Virginia Woolf is an undeniable reference for many writers – and readers – of our days.
“Orlando” was first published 94 years ago, yet it’s unsettling to learn, as we read, that many social concerns described in the books remain the same. We’ll have to spoil you a bit in order to make our point – sorry in advance!
To sum it up, the story follows Orlando, the main character who was born a male nobleman during the reign of Elizabeth I, in England. Mysteriously, at about the age of 30, Orlando undergoes a change of sex, living on for over 300 years, without aging. “Orlando” is inspired by Virginia’s lover, Vita Sackville-West, a married woman with a turbulent life story which led Woolf to mock an entire society and its backward views - Vita and her husband both had affairs with members of the same sex, and Woolf draws inspiration from the couple’s inability to inherit Vita’s family home. Their relationship, Virginia and Vita’s, was hovered by jealousy, and, if you read carefully, you can trace these signs.
Be prepared to enter a world of questions as we lay out a few of the thoughts which we considered the most striking in this book – with hopes we can inspire you to read this unmissable work if you haven’t already.
Photo by @mejorconlibros_ (via Instagram)
#01 Out with gender roles
How we wish gender roles were old news... Yet, that’s not the case. “Orlando” states it very clear: gender roles are unavoidable, and men and women are perceived different. As much as we try to fight against this reality – and we sure do in our days! – back then, the differences were even more prominent. Orlando itself lives it first-hand, and the character’s follow-up shows us that 300 years don’t really change this perspective... It’s been almost 100 years since Virginia Woolf stated out the obvious to us, and yet we, as a society, still refuse to place men and women on the same level: people.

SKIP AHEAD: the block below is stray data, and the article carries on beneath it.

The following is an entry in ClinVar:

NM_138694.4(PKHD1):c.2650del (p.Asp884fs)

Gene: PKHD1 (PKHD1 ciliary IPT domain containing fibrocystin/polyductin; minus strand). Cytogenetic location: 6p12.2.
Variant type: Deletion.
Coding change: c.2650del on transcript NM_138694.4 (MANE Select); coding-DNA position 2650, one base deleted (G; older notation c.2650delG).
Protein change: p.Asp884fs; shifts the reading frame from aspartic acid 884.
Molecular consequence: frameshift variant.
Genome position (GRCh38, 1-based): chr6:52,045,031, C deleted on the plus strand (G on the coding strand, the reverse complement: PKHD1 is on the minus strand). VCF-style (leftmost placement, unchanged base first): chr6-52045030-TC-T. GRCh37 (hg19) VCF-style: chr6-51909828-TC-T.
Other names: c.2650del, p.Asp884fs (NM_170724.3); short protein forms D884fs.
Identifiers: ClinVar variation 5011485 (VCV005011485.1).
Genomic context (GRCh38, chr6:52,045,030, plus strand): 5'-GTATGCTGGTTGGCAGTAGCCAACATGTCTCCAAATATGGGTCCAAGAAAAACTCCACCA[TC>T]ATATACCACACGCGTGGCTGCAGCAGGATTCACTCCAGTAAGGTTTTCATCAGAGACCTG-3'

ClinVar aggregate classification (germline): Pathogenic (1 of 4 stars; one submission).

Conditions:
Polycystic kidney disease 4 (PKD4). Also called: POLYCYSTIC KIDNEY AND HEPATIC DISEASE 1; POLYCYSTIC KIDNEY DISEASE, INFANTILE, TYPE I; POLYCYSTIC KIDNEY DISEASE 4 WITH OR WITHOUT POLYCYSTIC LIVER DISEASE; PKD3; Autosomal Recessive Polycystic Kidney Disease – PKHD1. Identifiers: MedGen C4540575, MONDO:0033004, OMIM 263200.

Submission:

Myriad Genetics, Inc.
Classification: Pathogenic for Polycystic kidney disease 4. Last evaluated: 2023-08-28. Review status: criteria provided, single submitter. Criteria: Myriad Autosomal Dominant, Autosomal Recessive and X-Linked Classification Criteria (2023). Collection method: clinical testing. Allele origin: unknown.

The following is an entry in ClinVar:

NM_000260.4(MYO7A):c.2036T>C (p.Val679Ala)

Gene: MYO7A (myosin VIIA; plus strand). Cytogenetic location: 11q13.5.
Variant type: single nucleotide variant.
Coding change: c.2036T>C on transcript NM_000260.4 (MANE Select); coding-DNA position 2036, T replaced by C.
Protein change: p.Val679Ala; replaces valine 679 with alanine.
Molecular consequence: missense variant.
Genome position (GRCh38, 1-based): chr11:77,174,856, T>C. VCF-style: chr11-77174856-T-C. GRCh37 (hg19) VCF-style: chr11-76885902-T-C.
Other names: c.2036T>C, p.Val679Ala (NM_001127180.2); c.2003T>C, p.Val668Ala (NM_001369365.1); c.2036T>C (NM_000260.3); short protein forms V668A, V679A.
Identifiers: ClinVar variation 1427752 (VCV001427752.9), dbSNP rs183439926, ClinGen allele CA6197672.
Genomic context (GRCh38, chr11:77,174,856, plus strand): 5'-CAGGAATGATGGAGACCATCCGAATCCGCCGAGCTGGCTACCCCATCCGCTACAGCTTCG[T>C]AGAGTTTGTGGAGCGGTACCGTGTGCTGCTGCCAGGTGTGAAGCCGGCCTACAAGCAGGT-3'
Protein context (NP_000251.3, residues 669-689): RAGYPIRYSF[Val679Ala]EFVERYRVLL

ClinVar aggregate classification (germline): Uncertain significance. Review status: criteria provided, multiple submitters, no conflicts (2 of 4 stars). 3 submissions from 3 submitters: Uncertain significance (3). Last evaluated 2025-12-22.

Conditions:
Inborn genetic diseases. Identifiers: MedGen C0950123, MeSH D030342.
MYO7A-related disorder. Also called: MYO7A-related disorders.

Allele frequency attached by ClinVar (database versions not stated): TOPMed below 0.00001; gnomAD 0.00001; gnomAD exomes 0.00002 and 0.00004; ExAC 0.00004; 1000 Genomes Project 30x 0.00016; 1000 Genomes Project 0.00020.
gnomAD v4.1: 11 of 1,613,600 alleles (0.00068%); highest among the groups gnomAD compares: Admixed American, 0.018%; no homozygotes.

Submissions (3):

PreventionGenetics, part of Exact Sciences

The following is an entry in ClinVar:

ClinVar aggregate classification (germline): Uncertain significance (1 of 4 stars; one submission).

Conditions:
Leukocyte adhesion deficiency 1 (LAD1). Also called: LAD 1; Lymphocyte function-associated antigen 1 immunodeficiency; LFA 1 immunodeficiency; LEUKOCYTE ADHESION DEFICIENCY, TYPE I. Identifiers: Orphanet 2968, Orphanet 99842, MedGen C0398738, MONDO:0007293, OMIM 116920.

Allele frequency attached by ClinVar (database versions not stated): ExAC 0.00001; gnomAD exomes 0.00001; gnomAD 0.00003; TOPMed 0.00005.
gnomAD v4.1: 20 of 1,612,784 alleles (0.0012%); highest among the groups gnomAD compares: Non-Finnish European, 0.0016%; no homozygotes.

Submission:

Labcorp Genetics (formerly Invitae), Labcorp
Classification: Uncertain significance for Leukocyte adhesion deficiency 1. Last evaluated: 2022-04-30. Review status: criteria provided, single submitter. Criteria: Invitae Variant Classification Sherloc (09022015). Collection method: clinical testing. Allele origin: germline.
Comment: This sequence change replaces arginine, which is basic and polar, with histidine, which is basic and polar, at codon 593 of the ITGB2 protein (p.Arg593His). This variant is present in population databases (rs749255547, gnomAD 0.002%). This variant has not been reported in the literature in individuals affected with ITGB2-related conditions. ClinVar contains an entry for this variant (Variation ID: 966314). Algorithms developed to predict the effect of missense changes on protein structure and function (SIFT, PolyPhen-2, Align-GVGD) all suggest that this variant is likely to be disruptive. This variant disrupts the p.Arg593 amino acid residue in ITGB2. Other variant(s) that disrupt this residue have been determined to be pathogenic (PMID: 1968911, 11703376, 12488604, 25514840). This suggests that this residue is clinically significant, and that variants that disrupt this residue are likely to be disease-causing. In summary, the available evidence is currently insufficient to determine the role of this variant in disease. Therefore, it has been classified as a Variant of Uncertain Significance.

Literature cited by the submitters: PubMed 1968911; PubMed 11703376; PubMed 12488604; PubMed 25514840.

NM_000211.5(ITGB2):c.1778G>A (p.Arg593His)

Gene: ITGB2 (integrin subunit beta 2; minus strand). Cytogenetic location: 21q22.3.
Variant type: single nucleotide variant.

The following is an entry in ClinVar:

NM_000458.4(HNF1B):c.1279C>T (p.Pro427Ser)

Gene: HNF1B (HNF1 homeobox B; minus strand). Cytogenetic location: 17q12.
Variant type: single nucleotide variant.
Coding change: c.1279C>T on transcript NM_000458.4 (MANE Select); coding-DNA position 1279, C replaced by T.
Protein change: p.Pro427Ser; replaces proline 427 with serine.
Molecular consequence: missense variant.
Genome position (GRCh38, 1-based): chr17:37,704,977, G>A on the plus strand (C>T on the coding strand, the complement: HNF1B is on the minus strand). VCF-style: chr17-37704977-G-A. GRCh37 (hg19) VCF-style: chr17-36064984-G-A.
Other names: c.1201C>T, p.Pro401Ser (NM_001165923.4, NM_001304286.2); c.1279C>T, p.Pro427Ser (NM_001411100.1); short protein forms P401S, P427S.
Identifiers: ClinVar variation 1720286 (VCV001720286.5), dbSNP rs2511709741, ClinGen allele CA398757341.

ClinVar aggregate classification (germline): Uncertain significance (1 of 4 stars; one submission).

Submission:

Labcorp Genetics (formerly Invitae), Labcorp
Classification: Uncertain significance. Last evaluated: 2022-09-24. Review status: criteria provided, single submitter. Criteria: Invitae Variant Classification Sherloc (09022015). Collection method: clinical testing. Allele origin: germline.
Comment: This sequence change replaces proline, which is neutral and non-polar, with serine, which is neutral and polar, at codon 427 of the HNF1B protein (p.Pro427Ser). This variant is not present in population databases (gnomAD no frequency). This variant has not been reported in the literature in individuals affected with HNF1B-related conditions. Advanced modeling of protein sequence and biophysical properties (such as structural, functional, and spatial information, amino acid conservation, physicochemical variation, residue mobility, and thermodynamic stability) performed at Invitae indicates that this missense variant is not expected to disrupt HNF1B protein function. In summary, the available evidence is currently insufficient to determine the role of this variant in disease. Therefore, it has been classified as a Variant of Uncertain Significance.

#02 It’s ok to be different
Being different means... you need to conform? This was one of the thoughts stuck in our heads as we read. And yes, thankfully, this perception has changed a bit over time. But did it change enough? You expect to be guided across different society norms and rules over the course of 300 years of the book – and you are – yet Orlando’s need to fit in, to conform, and to be accepted is like a prison. What are your prisons at this point? Couldn’t you break free from them and let go of what others expect of you? Well, food for thought. You’re welcome.
#03 Biographies don’t have to be boring!
This was probably the coolest biographic novel we’ve ever read. It’s filled with fantasy and imagination, and truly makes you consider “was this "real real", or was this real “in a way”? So, biographies can be poetic, they can be philosophic, and they can get you to think about questions you’d never really consider! This is an unconventional biography, yes, but it’s such an amazing ride.
Photo by @leituranarede (via Instagram)
Have you read “Orlando” or any other work by Virginia Woolf? Let us know your thoughts!